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Lancet Infect Dis. Author manuscript; available in PMC 2009 September 16.

Published in final edited form as:

Published online 2008 August 4. doi: 10.1016/S1473-3099(08)70156-7

PMCID: PMC2744983

NIHMSID: NIHMS108865

Departments of Epidemiology (Powers, Poole, Pettifor, Cohen), Medicine (Cohen), and Microbiology & Immunology (Cohen), The University of North Carolina, Chapel Hill, North Carolina, USA

Corresponding author: Kimberly A. Powers, CB# 7435, McGavran-Greenberg Hall, UNC-CH, Chapel Hill NC 27599-7435, Email: ude.cnu.liame@ksrewop, Phone: +1 919-843-4703; Fax: +1 919-966-4914

The publisher's final edited version of this article is available at Lancet Infect Dis

See other articles in PMC that cite the published article.

Studies of cumulative HIV incidence suggest that co-factors such as genital ulcer disease (GUD), HIV disease stage, and circumcision influence HIV transmission; however, the heterosexual infectivity of HIV-1 is commonly cited as a fixed value (~0·001, or 1 transmission per thousand contacts). We sought to estimate transmission co-factor effects on the heterosexual infectivity of HIV-1 and to quantify the extent to which study methods have affected infectivity estimates.

We conducted a systematic search (through April 2008) of PubMed, Web of Science, and relevant bibliographies to identify articles estimating the heterosexual infectivity of HIV-1. We used meta-regression and stratified random-effects meta-analysis to assess differences in infectivity by co-factors and study methods.

Infectivity estimates were extremely heterogeneous, ranging from zero transmissions after more than 100 penile-vaginal contacts in some sero-discordant couples to one transmission for every 3·1 episodes of heterosexual anal intercourse. Estimates were only weakly associated with study methods. Infectivity differences (95% confidence intervals), expressed as number of transmissions per 1000 contacts, were 8 (0-16) comparing uncircumcised to circumcised male susceptibles, 6 (3-9) comparing susceptible individuals with and without GUD, 2 (1-3) comparing late-stage to mid-stage index cases, and 3 (0-5) comparing early-stage to mid-stage index cases.

A single value for the heterosexual infectivity of HIV-1 fails to reflect the variation associated with important co-factors. The commonly cited value of ~0·001 was estimated among stable couples with low prevalences of high-risk co-factors, and represents a lower bound. Co-factor effects are important to include in epidemic models, policy considerations, and prevention messages.

Over 33 million people are HIV-infected worldwide, with 2·5 million new infections arising in the past year alone (1). Every HIV infection results from a transmission event, and one of the fundamental parameters driving the spread of HIV is its *infectivity*, defined as the probability of transmission during a single potentially infectious contact between an infected and an uninfected individual. A commonly cited (2-6) value of ~0·001 for the heterosexual infectivity of HIV-1 has led to claims in biomedical reports, prevention education materials, policy recommendations, and the popular press that HIV cannot be transmitted efficiently through heterosexual contact. These claims are difficult to reconcile with the large numbers of HIV infections that have been acquired through heterosexual contact since the epidemic began (1, 7-9).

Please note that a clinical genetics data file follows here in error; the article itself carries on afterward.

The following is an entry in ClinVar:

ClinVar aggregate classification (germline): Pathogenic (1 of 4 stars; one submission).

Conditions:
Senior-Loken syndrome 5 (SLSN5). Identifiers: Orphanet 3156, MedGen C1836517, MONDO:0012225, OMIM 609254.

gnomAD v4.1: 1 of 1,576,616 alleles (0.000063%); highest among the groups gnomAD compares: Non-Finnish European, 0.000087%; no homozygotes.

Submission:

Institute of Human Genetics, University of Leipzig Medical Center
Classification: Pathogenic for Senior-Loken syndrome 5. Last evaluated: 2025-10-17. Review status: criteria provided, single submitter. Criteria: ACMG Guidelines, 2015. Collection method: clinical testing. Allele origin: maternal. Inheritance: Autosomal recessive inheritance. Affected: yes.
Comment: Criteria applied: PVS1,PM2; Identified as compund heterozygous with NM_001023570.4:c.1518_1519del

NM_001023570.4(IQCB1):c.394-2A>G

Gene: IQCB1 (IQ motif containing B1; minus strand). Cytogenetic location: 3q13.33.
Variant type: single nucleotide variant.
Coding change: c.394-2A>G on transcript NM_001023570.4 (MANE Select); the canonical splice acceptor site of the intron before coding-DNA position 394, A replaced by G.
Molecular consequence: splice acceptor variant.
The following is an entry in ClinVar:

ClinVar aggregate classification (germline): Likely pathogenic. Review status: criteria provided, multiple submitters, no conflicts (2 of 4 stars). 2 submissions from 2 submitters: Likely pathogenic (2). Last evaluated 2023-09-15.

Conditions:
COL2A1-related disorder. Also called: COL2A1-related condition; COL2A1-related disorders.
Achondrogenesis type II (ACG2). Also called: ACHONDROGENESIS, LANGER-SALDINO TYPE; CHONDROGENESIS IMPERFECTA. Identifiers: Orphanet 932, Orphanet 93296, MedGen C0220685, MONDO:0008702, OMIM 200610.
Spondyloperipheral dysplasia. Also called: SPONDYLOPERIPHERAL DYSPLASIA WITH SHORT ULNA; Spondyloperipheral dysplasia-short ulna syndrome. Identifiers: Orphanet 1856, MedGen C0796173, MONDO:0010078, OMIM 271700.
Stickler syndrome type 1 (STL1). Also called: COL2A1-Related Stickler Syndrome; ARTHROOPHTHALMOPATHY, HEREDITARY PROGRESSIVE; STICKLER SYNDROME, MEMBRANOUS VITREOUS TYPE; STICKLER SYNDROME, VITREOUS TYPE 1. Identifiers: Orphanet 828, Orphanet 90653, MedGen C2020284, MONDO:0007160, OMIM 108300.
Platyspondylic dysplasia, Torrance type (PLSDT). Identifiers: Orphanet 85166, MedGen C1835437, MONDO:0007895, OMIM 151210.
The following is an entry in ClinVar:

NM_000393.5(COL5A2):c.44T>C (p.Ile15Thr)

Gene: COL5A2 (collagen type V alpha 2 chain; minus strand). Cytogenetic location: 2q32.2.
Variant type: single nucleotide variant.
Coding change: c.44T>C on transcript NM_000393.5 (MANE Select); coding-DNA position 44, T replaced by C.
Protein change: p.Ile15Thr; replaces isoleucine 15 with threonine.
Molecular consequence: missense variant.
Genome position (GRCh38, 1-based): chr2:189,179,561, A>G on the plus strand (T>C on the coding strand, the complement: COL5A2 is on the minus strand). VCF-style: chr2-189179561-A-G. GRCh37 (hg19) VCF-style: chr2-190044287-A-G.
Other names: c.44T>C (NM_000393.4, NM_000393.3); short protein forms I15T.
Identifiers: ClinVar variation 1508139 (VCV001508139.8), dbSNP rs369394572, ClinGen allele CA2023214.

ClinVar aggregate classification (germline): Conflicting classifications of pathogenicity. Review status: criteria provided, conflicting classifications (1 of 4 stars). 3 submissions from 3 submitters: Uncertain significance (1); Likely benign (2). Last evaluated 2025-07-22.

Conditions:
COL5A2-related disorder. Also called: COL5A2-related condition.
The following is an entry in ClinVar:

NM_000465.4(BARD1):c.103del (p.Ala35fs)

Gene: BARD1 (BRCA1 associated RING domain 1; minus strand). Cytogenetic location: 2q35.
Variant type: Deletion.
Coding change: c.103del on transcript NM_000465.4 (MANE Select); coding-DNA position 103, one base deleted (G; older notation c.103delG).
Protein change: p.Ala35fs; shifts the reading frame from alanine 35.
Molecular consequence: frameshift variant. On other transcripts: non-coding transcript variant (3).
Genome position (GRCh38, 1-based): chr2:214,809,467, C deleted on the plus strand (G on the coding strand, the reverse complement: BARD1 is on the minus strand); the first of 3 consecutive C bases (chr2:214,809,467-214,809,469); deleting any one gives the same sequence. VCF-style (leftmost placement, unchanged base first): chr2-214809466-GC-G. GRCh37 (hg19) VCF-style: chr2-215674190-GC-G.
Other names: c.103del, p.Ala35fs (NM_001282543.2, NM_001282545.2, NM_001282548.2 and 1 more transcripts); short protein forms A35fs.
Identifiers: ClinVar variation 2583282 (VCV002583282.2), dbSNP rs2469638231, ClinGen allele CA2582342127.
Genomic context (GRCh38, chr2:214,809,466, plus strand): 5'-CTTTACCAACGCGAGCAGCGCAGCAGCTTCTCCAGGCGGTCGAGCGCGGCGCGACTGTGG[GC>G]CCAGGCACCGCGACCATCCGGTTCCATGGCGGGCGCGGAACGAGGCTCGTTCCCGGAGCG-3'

Infectivity estimation requires an accurate count of the transmission events resulting from a defined number of potentially infectious exposures experienced by a specified population of susceptible individuals. Reliable counts of potentially infectious sexual exposures are extremely difficult to obtain. Often, it is possible to estimate only an approximate number of unprotected sex acts occurring between one individual who is presumed to be infectious and another who is presumed to be susceptible over some specified interval of time. Overestimation of the number of potentially infectious exposures will deflate infectivity estimates; underestimation will have the opposite effect.

Infectiousness and susceptibility may be influenced by multiple factors, such as direction of transmission (male-to-female vs. female-to-male) (10), type of sexual act (11, 12), viral load (13, 14), male circumcision (15-18), vaginal flora (19), age (20), and sexually transmitted infections (STI) (21-23). The effects of these transmission co-factors on *cumulative* HIV incidence have been characterized; however, efforts to quantify their effects at the *per-contact* level have been rare, and practical applications of infectivity estimates often ignore the possibility of co-factor influence.

Accurate, detailed estimates of the heterosexual infectivity of HIV are essential for understanding the epidemic, evaluating potential interventions, and communicating risk. We undertook a systematic review and meta-analysis of observational studies estimating the heterosexual infectivity of HIV-1 to: 1) summarize existing infectivity estimates, 2) relate these estimates to methodological features of the studies producing them, 3) quantify co-factor effects on infectivity, and 4) identify gaps in understanding.